Why The World’s Wealthy Have Quietly Moved To Dubai
This summer, fresh from the West Coast of the U.S., a tech entrepreneur arrived in Dubai. In tow were his family, their family office and a fleet of 30 luxury cars. Everything a billionaire needs to start a new life in Dubai.
“It's very safe here for my children. L.A. isn't what it used to be. Crime has risen since Covid,” says the entrepreneur in his mid-50s who did not want to be named.
Finding a house with space for 30 cars was not easy, says Rohal Kohyar, marketing director of Luxhabitat Sotheby's International Realty. Eventually a villa on its own private estate was identified. It had a basement that could be converted into a giant garage.
Nor was setting up the family office straightforward. Family offices on this scale manage hundreds of millions of dollars in private wealth, a task that requires a team of around 30 specialists.
“We've had to increase the salary for an E.A. (executive assistant) position for it to be attractive for people to come back to the U.A.E.,” says Zahra Clark, head of the MENA region for Tiger Recruitment.
During the pandemic many expats left Dubai for home. But with so many wealthy families now relocating to Dubai, recruiters are having to offer big incentives to lure investment professionals back to the Emirate.
According to the Dubai Land Department, the volume of property sales in Dubai increased by 136.5% in August compared to the same month last year. Villa sales were up 124% thanks in part to the sale of several Dh 100 million ($27 million) villas in Dubai Hills Grove area. "Normally we do one or two Dh 100 million ($27 million) deals a year. This year we've already done nine of them," says Kohyar.
Real estate booms have come before, but this time is different, says Kohyar. “Now people are buying these luxury properties to actually live in them with their families.”
And they are in a rush, he says. Buyers are not waiting around for developments to be finished off. “They have to be ready now now." The rich are suddenly in a hurry.
There is something else happening in Dubai that is different: People are coming from further afield. Kohyar says most of his clients are coming from major European countries, like the U.K., Switzerland and Germany. Of the super-rich setting up family offices in Dubai, Clark says most are from the U.S. and U.K. Other recruiters say there is a heightened interest from Singapore and Hong Kong.
Many were impressed with the way Dubai handled the pandemic. Vaccines were rolled out quickly among Dubai's three million residents, P.C.R. tests are cheap and available, and the country only suffered a brief lockdown in March and April of 2020. "We're busier now than pre-Covid. This will continue for as long as Europe, U.K. and the U.S. can't get things right in how they're dealing with the Covid situation," says Clark.
But in reality, the pandemic hit Dubai very hard. Thousands of skilled expats started heading home as jobs dried up, the cost of living spiraled and they worried about being stranded abroad.
Dubai's rulers suddenly realized the fallibility of their economy. Expats brought with them businesses, wealth and entertainment. Without them, Dubai's own talented or entrepreneurial youth might follow them overseas.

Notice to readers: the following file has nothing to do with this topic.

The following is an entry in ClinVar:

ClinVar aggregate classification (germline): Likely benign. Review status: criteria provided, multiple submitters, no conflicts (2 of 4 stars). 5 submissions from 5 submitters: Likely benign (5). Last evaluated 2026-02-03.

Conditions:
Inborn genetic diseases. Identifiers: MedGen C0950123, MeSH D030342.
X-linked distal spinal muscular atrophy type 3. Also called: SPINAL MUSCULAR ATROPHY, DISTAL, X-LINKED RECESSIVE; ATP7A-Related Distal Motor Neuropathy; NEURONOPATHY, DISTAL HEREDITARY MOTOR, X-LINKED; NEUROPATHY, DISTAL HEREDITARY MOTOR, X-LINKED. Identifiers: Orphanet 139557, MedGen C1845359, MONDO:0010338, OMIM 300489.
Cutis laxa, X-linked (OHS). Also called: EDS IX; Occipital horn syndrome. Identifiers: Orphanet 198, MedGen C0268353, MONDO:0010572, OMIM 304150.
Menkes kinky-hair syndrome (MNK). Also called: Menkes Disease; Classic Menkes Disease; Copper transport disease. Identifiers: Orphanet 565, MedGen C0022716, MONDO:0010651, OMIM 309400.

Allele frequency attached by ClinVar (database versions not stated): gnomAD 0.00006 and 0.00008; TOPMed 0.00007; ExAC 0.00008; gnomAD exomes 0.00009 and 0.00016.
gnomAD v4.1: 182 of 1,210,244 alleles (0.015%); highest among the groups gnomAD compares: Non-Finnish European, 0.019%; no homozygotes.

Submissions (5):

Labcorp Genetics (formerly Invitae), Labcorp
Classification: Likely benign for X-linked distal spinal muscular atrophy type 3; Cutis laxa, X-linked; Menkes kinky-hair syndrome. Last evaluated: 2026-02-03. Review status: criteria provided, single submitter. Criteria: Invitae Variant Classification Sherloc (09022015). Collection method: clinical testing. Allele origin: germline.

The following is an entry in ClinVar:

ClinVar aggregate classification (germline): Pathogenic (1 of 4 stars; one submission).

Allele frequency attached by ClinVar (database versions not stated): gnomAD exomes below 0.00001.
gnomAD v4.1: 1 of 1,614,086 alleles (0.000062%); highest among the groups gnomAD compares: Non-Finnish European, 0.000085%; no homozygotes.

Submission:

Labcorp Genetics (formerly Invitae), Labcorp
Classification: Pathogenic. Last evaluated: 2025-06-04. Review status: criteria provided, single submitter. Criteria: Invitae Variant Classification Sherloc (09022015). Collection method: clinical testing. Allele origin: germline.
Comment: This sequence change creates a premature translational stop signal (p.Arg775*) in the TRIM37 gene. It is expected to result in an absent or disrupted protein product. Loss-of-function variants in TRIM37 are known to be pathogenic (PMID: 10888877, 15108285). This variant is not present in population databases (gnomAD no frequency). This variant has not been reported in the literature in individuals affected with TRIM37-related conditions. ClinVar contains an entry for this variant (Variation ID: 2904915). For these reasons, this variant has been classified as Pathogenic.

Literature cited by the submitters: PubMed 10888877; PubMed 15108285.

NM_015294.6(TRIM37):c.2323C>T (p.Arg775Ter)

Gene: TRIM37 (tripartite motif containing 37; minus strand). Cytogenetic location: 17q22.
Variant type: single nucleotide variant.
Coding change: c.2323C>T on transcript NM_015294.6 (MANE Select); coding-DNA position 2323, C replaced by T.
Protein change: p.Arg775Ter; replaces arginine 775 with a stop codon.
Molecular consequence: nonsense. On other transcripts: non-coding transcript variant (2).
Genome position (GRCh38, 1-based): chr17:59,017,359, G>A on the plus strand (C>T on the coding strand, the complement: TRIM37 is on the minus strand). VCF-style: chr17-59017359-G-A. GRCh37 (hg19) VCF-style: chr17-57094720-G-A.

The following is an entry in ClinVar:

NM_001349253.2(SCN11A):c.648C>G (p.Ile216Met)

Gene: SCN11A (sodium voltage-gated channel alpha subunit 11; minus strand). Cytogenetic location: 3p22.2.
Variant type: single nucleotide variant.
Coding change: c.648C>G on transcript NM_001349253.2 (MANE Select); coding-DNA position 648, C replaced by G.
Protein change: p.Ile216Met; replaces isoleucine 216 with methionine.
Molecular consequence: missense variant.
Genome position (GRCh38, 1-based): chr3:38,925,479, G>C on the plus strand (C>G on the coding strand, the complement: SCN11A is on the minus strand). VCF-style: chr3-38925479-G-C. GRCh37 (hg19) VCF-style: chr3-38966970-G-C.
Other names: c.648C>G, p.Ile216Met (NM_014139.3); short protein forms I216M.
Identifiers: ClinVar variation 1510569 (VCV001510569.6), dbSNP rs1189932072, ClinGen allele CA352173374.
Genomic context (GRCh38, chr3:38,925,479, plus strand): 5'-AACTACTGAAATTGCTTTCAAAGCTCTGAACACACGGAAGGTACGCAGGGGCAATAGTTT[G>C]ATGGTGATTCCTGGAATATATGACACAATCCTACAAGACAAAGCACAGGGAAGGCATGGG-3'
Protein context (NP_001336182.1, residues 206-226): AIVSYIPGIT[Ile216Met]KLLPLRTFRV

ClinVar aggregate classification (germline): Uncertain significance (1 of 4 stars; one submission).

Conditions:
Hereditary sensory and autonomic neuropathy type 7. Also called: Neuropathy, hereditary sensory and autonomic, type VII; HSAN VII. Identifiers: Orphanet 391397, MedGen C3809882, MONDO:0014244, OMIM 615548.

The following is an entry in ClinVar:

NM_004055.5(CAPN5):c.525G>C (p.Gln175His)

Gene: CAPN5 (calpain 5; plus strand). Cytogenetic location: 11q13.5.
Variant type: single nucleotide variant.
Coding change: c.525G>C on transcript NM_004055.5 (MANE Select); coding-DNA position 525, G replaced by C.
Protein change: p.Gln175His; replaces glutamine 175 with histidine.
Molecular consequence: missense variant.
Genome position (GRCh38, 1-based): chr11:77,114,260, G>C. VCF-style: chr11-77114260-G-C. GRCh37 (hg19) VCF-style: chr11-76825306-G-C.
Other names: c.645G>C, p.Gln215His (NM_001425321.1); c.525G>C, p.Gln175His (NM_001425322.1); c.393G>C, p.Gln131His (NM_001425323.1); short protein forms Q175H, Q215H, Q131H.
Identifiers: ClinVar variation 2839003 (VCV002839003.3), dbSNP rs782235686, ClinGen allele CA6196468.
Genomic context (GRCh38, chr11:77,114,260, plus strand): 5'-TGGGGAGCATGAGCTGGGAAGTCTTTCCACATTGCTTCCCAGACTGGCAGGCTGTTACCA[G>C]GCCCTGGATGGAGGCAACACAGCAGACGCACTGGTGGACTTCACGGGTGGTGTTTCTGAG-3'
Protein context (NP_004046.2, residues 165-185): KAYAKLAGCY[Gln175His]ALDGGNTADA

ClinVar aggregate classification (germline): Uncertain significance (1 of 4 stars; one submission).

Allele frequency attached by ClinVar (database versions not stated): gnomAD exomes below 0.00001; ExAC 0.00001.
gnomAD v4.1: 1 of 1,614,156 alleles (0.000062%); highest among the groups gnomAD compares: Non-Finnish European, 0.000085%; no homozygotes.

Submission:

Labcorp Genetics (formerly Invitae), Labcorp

In an effort to reverse this brain drain, the U.A.E. government started offering "golden visas" to high achievers. The 10-year residency visa was created in 2019, but since the beginning of this year it has been handed out to top students, successful entrepreneurs and award-winning actors.
In July, 45 students who scored more than 95% in their exams were granted golden visas. Raghad Muaiyad Asseid Danawi, a 17-year-old Jordanian student studying at Dubai's Qatr Al Nada School was among them. "This is a great opportunity for me, my parents and siblings," she told Khaleej Times.
That same month, the U.A.E. made 100,000 golden visas available to computer coders. Having lost out to Europe, Israel and Silicon Valley, Dubai now wants to establish itself as a tech hub and has a target to establish 1,000 major digital companies over the next five years.
Alongside students and computer coders, the U.A.E. has also been handing out golden visas to actors. Yasmin Abdelaziz, a popular Egyptian actress was given a golden visa in July, joining a trio of Lebanese pop-stars-Najwa Karam, Marwan Khoury and Ragheb Alama-who have already been given the visa.
All of this makes Dubai more attractive for the wealthy. For Dh 10 million ($2.7 million) they too can have a golden visa. And, thanks to a new law introduced in February this year, (Decree Law 19), they can bring their family offices with them.
But perhaps the most enticing thing about U.A.E. for the lack of income tax. When other parts of the world, and especially the U.S. and U.K., are mooting wealth taxes to pay for the pandemic, Dubai suddenly looks much more attractive.
And, if they start moving their businesses or family offices here, they are more likely to stick around, says Kohyar: "This surge right now is more on a personal level, it's more rounded, and we think this is going to be much more sustainable because people are moving here with their families and with their businesses so they'll definitely